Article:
As I wrote before, the Yanks had two holes in their rotation that needed filling. Cashman picked the right guys over other, available pitchers (Lowe/Perez). Not only that, but he signed players while keeping the young pitchers that provided some value to the team this season.

      I’m just not understanding what you’re arguing about here. You contradict yourself at every single turn when you always talk about how the Sabathia/Burnett moves were the moves of an idiot with a big payroll to back him up.

      You can’t prefer established pitchers over young pitchers on one hand and then say that signing established pitchers was an “obvious” move. You’re basically saying that you advocate the obvious move. And if you advocate it, you’re effectively saying that you’re as much an idiot as Cashman is.

      When it comes to Cashman and A-Rod, you have a moving target. You criticize them for everything under the sun and every time they clear a hurdle that you’ve set before them, you move the hurdle a few feet further in front, claiming that, once again, they haven’t accomplished what you’ve set out for them.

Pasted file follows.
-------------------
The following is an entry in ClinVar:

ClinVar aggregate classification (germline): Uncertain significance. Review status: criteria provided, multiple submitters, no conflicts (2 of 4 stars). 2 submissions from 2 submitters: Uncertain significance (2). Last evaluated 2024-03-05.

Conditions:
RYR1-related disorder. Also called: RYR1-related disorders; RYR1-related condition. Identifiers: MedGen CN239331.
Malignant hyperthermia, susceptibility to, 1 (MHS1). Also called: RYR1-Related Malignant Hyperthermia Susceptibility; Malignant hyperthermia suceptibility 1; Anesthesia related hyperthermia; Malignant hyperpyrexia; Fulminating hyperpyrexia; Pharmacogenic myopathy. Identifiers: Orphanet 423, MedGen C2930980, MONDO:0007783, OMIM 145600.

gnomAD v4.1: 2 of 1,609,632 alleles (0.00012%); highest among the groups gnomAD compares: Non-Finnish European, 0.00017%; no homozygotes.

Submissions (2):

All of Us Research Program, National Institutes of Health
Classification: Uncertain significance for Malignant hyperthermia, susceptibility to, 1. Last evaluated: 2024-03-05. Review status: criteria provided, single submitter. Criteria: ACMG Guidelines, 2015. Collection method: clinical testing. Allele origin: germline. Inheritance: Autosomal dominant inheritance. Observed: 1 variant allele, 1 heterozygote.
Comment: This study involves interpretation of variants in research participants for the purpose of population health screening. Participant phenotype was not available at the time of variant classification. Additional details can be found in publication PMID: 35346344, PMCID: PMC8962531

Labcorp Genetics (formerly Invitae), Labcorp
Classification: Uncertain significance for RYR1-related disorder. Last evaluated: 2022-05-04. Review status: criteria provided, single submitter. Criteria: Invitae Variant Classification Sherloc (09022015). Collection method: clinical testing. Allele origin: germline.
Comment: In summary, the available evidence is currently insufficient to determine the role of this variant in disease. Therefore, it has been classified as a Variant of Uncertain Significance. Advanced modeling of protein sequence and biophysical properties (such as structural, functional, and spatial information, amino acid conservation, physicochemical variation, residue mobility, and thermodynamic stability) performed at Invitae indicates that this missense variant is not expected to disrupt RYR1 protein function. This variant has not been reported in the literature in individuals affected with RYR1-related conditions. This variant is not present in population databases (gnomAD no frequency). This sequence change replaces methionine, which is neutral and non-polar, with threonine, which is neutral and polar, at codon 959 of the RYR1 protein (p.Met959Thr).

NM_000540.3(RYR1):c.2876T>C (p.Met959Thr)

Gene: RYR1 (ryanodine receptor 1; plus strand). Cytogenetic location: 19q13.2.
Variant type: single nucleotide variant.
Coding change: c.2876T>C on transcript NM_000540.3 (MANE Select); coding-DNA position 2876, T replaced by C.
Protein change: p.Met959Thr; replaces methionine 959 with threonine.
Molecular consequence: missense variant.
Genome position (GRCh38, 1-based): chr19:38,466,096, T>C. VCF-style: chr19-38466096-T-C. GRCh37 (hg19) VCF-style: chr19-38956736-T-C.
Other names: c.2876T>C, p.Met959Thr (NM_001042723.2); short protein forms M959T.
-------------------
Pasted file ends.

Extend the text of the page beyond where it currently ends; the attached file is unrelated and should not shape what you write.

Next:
I simply don’t understand how you can be so stuck on this point. No, it doesn’t take a genius to sign a check for a lot of money. But no one ever said Cashman was a genius. You want an all-or-nothing assessment of him whereas I think I (and many of his other supporters) are able to do a move-by-move analysis.

      Steve, really, you’ve argued both sides of the coin on this one. I think you’ve confused yourself on what you really believe and what you simply state as this blog’s talking point or manifesto. I simply no longer believe that you believe these contradictory arguments. I just don’t see how it’s possible.

    22. October 30th, 2009 | 11:31 am

      YankCrank wrote:

      We’re not the Oakland Athletics or Kansas City Royals. We have a distinct advantage of a large payroll that should be used as far as we can take it, which Cash has done.

      Which ANYONE could have done. That’s the point. What Cashman has done is not special and therefore I don’t see the need to paint him as being a hero.